Popping the Stored Procedure Cherry

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I’ve been a DBA for 9 years now, and wrote my first stored procedure last week. Part of this is probably due to the fact that I was at IBM and was in the narrower ‘Physical DBA’ or ‘Systems DBA’ role for quite a while. The other part is that our dev team is a bit streched for resources, and so is sending off what work they can to us, and SQL is something that we can do.

I’m actually quite proud of it. Though it has to handle 17 different combinations of input parameters, it manages to use a case statement only to set the vairable with the SQL for each case, and uses only 4 statements outside of the case statement to handle the whole thing. I was also proud of intentionally preparing the statements with the values hard-coded. I know the whole parameter marker thing to reduce prep time, but the disadvantage of that is that the preparation cannot take advantage of distribution statistics, and given the nature of the statements, I think it will be more important to be able to use distribution statistics than to eliminate prep time.

I explained every statement too, for performance and added some indexes to help. It accesses both custom and base commerce tables, so several indexes were needed. We tend to find commerce’s indexing a good starting point, but frequently have to add custom indexes to support each implementation – with each implementation needing different sets of custom indexes.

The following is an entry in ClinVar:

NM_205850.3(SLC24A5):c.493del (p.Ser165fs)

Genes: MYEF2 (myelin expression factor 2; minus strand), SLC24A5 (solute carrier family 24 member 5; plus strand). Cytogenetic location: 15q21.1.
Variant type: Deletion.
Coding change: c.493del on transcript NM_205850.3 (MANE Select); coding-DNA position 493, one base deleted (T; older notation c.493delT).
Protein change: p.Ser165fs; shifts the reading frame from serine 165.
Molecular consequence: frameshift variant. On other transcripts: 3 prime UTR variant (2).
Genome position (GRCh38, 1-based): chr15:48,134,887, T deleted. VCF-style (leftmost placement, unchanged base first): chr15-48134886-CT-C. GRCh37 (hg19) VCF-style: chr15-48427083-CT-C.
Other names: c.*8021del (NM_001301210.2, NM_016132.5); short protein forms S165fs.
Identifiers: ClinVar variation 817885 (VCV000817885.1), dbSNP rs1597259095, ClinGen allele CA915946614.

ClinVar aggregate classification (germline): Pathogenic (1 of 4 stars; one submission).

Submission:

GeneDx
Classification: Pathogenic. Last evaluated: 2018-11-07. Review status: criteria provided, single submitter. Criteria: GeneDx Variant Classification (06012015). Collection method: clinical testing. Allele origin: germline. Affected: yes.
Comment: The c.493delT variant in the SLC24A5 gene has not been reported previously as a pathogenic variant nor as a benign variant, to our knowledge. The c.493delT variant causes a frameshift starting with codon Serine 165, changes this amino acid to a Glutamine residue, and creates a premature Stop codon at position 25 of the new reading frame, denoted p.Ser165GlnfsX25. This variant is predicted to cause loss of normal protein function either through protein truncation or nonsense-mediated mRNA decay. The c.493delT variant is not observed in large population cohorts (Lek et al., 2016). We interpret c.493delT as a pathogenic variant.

I think that other RDBMS’s use stored procedures more than DB2. Or maybe I’ve just been in an odd ‘stored procedure-less’ pocket of the world. The same lack of experience was true of my 3 colleages, though one of them does come from a very similar background to myself. I heard a colleage who works with SQL server talking about doing a “reindex” with a stored procedure, and honnestly it never occured to me to use a stored procedure for such maintenance. I’m not sure what (if any) advantages it would have over the perl scripts that I currently use for database maintenance that  run on the database server anyway. Come to think of it, I don’t even know if runstats and reorg statements are allowed in a stored procedure. I’m also not sure how some of the complicated logic I use for determining what kind of reorg to do and for error checking and handling would work in pure SQL.

I actually had to spend a bit of time figuring out basic things like whether NULLs could be passed as input values, how to return multi-row results from a stored procedure and so on. I’m a bit concerned that I did not close the cursor, but the only way I could figure to return the results was to leave it open, and as I understand it, it will be closed on the next commit by the calling application. I still hate not closing it – feels like every cursor should be closed.

Lead Db2 Database Engineer and Service Delivery Manager , XTIVIA
Ember is always curious and thrives on change. Working in IT provides a lot of that change, but after 17 years developing a top-level expertise on Db2 for mid-range servers and more than 7 years blogging about it, Ember is hungry for new challenges and looks to expand her skill set to the Data Engineering role for Data Science. With in-depth SQL and RDBMS knowledge, Ember shares both posts about her core skill set and her journey into Data Science. Ember lives in Denver and work from home for XTIVIA, leading a team of Db2 DBAs.

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